We were quite a demanding audience and you handled the questions very well. I really did enjoy it. A big part as well is the other attendees and I got a lot out of talking to the others in break times.

Caroline  – Thanks for a terrific course and for your individual attention with my plot, really appreciated. A great weekend and I am now energised and armed to complete the book hopefully with my cop facts right.

CJ – I wanted to thank you for a very stimulating and informative weekend. I learnt a lot and especially valued having my specific questions all dealt with. Overall, it was a fun weekend and a great experience and I will recommend it to other crime writers.  I could tell you put a lot into organising everything for us and it paid off big time.

Gareth – I’d like to thanks you so much for an amazing weekend.  I felt so fortunate to meet you and so many wonderful people.  The course was very informative.  The main strength of the course was you.  You were clearly knowledgeable and presented the information in a friendly, easy to understand way, but, above all, your great sense of humour made it so much fun.

Ian – It was a great course thanks,

Jan – It was brilliant.  I’ve done over 20 OU courses and about 13 summer schools – and this has to be up there with the best of them.  I really enjoyed the whole thing.

It was exactly what I needed to convince myself that non-police personnel stand a chance of writing crime – both from the point of view of the information received (and thank you so much for the DVD, it’s excellent) and from being able to meet with published authors and non-published authors in a friendly and supportive atmosphere.  I thought it did exactly what it said on the tin – it explained the structure and routines and left me in a much better position to track down my own information, and to know what level of information I need to include.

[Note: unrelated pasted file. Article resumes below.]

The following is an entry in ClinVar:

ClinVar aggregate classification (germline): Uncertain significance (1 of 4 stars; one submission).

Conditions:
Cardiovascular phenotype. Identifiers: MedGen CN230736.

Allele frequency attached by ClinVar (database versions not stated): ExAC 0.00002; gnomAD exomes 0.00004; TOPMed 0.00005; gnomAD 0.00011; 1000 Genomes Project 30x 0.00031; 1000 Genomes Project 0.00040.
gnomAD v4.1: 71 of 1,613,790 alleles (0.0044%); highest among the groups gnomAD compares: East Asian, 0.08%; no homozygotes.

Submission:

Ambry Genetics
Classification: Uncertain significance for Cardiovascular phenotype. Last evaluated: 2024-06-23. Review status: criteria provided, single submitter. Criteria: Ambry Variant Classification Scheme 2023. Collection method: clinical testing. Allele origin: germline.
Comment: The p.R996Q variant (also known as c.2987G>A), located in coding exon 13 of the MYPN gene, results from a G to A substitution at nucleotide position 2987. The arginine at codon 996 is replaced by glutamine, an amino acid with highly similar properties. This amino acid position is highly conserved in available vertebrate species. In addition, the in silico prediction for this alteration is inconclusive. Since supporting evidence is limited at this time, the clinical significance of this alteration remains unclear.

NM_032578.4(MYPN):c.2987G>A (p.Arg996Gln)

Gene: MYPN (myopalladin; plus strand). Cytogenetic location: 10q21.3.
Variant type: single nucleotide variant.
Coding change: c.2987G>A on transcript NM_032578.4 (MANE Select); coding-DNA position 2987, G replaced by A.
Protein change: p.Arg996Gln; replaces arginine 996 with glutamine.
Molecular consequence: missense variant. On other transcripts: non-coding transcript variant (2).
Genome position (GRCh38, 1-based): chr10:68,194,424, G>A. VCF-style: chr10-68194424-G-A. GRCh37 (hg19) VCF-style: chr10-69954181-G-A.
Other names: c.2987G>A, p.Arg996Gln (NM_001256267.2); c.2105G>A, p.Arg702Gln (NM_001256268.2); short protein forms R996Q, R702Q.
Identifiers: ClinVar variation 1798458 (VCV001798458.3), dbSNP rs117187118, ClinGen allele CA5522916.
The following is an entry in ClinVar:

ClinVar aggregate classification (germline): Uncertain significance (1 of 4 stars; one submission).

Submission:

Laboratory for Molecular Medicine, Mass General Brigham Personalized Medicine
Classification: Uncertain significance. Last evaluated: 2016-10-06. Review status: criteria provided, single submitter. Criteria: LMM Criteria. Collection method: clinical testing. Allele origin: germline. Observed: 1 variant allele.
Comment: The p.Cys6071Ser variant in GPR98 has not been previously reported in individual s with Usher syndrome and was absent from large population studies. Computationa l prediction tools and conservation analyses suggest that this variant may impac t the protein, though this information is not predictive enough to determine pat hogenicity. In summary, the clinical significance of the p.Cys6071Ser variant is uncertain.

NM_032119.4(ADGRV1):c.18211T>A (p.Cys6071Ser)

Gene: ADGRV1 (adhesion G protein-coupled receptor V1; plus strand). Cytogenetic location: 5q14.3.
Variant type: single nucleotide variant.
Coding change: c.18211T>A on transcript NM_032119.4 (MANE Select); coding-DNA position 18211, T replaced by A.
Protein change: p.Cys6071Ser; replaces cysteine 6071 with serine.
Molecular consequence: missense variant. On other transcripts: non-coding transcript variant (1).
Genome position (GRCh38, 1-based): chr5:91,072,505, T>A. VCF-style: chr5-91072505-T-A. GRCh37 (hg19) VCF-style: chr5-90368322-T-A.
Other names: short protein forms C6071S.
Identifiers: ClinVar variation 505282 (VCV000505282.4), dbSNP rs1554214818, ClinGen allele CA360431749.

It was obvious so much thought had gone into the whole weekend.  I also felt the tone was exactly right.  Serious subjects, but tackled in an intelligent and light-hearted way, which was just the right balance for me.  I’d be back like a shot for further courses

Linda  – Just a quick line to say how much I enjoyed and appreciated this weekend. I think you covered every question I thought I might ask and covered a good many I didn’t even know I needed to ask! You surpassed all my expectations of what might be got out of the sessions, and I think I will be referring back to the information on the DVD for a long time to come.

Lesley – Firstly thanks for the workshop, you obviously did a lot of hard work to produce it.  I thoroughly enjoyed the weekend. I got a lot from it and learnt things I didn’t know. In fact I have created a new main character for my next book from those who are co-opted onto the enquiry (more later). T he DVD of information is an excellent resource.  Weekends like this are as much about talking to other people during the breaks and in the evening as about the workshop itself and we had plenty of time for that.

Maggie – You often don’t realise what you want to know until you know it and it provokes further questioning! I was open to consuming new knowledge that I could utilise along the way within my writing. I think I gained a new perspective through the course.  At the time I felt that being informed about the different uniforms was not necessary – in hindsight I feel that it was totally in context with the rest of the content once I had done the two days. It helps that you can take notes of thought provoking ideas rather than have to scribble everything that is said down and miss the overall aim/ambience.  During the course it was thought provoking and I am sure many of us have come away with some ideas for plot lines.  All in all I would definitely recommend this course to anyone considering it. Meeting the variety of people that were there was also interesting, some of us will definitely stay in touch and thus we are able to widen our network of contacts/writers/new friends.  10/10!